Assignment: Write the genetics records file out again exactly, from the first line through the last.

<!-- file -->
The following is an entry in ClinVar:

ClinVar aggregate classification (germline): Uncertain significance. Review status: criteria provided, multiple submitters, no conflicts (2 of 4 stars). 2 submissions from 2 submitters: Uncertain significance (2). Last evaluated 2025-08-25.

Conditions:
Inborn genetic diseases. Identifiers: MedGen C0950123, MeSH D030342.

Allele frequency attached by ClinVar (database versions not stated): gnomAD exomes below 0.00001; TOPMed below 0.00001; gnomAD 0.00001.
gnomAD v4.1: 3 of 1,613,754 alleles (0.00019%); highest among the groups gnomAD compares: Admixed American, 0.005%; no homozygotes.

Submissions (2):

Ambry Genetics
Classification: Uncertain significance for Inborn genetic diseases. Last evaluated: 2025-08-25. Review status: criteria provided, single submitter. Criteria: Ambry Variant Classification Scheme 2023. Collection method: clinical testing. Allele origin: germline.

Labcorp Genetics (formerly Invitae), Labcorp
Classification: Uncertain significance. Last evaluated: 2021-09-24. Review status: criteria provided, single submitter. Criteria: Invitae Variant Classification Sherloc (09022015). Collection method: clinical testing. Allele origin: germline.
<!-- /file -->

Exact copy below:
The following is an entry in ClinVar:

ClinVar aggregate classification (germline): Uncertain significance. Review status: criteria provided, multiple submitters, no conflicts (2 of 4 stars). 2 submissions from 2 submitters: Uncertain significance (2). Last evaluated 2025-08-25.

Conditions:
Inborn genetic diseases. Identifiers: MedGen C0950123, MeSH D030342.

Allele frequency attached by ClinVar (database versions not stated): gnomAD exomes below 0.00001; TOPMed below 0.00001; gnomAD 0.00001.
gnomAD v4.1: 3 of 1,613,754 alleles (0.00019%); highest among the groups gnomAD compares: Admixed American, 0.005%; no homozygotes.

Submissions (2):

Ambry Genetics
Classification: Uncertain significance for Inborn genetic diseases. Last evaluated: 2025-08-25. Review status: criteria provided, single submitter. Criteria: Ambry Variant Classification Scheme 2023. Collection method: clinical testing. Allele origin: germline.

Labcorp Genetics (formerly Invitae), Labcorp
Classification: Uncertain significance. Last evaluated: 2021-09-24. Review status: criteria provided, single submitter. Criteria: Invitae Variant Classification Sherloc (09022015). Collection method: clinical testing. Allele origin: germline.